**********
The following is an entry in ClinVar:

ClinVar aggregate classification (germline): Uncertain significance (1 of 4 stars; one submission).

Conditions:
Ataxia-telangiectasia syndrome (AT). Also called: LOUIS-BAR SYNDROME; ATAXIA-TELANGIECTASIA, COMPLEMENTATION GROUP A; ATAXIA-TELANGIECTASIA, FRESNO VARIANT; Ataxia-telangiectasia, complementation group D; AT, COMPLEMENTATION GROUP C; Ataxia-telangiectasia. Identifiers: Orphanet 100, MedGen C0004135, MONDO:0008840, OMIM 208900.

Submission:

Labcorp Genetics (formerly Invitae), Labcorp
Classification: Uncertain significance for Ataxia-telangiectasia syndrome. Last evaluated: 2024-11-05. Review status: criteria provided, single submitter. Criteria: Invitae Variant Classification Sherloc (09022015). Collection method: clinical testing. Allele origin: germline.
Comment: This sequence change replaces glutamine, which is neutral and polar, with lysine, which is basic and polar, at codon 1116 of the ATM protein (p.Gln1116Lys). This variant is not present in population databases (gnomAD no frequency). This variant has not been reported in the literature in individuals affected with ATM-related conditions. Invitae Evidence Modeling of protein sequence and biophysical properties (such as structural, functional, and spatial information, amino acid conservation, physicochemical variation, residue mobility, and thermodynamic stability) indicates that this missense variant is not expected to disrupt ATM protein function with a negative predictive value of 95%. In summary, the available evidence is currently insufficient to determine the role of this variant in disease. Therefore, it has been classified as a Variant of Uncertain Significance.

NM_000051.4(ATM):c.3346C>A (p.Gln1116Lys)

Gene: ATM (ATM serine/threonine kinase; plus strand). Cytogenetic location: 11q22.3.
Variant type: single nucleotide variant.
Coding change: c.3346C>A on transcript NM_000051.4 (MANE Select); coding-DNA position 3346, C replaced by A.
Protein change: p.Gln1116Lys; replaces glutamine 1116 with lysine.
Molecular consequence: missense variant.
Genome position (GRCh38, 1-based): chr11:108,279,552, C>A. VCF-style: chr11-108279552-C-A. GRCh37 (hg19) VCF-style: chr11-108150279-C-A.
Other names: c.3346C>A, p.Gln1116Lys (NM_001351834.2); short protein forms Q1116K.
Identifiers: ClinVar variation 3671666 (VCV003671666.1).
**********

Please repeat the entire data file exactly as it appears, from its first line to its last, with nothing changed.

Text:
The following is an entry in ClinVar:

ClinVar aggregate classification (germline): Uncertain significance (1 of 4 stars; one submission).

Conditions:
Ataxia-telangiectasia syndrome (AT). Also called: LOUIS-BAR SYNDROME; ATAXIA-TELANGIECTASIA, COMPLEMENTATION GROUP A; ATAXIA-TELANGIECTASIA, FRESNO VARIANT; Ataxia-telangiectasia, complementation group D; AT, COMPLEMENTATION GROUP C; Ataxia-telangiectasia. Identifiers: Orphanet 100, MedGen C0004135, MONDO:0008840, OMIM 208900.

Submission:

Labcorp Genetics (formerly Invitae), Labcorp
Classification: Uncertain significance for Ataxia-telangiectasia syndrome. Last evaluated: 2024-11-05. Review status: criteria provided, single submitter. Criteria: Invitae Variant Classification Sherloc (09022015). Collection method: clinical testing. Allele origin: germline.
Comment: This sequence change replaces glutamine, which is neutral and polar, with lysine, which is basic and polar, at codon 1116 of the ATM protein (p.Gln1116Lys). This variant is not present in population databases (gnomAD no frequency). This variant has not been reported in the literature in individuals affected with ATM-related conditions. Invitae Evidence Modeling of protein sequence and biophysical properties (such as structural, functional, and spatial information, amino acid conservation, physicochemical variation, residue mobility, and thermodynamic stability) indicates that this missense variant is not expected to disrupt ATM protein function with a negative predictive value of 95%. In summary, the available evidence is currently insufficient to determine the role of this variant in disease. Therefore, it has been classified as a Variant of Uncertain Significance.

NM_000051.4(ATM):c.3346C>A (p.Gln1116Lys)

Gene: ATM (ATM serine/threonine kinase; plus strand). Cytogenetic location: 11q22.3.
Variant type: single nucleotide variant.
Coding change: c.3346C>A on transcript NM_000051.4 (MANE Select); coding-DNA position 3346, C replaced by A.
Protein change: p.Gln1116Lys; replaces glutamine 1116 with lysine.
Molecular consequence: missense variant.
Genome position (GRCh38, 1-based): chr11:108,279,552, C>A. VCF-style: chr11-108279552-C-A. GRCh37 (hg19) VCF-style: chr11-108150279-C-A.
Other names: c.3346C>A, p.Gln1116Lys (NM_001351834.2); short protein forms Q1116K.
Identifiers: ClinVar variation 3671666 (VCV003671666.1).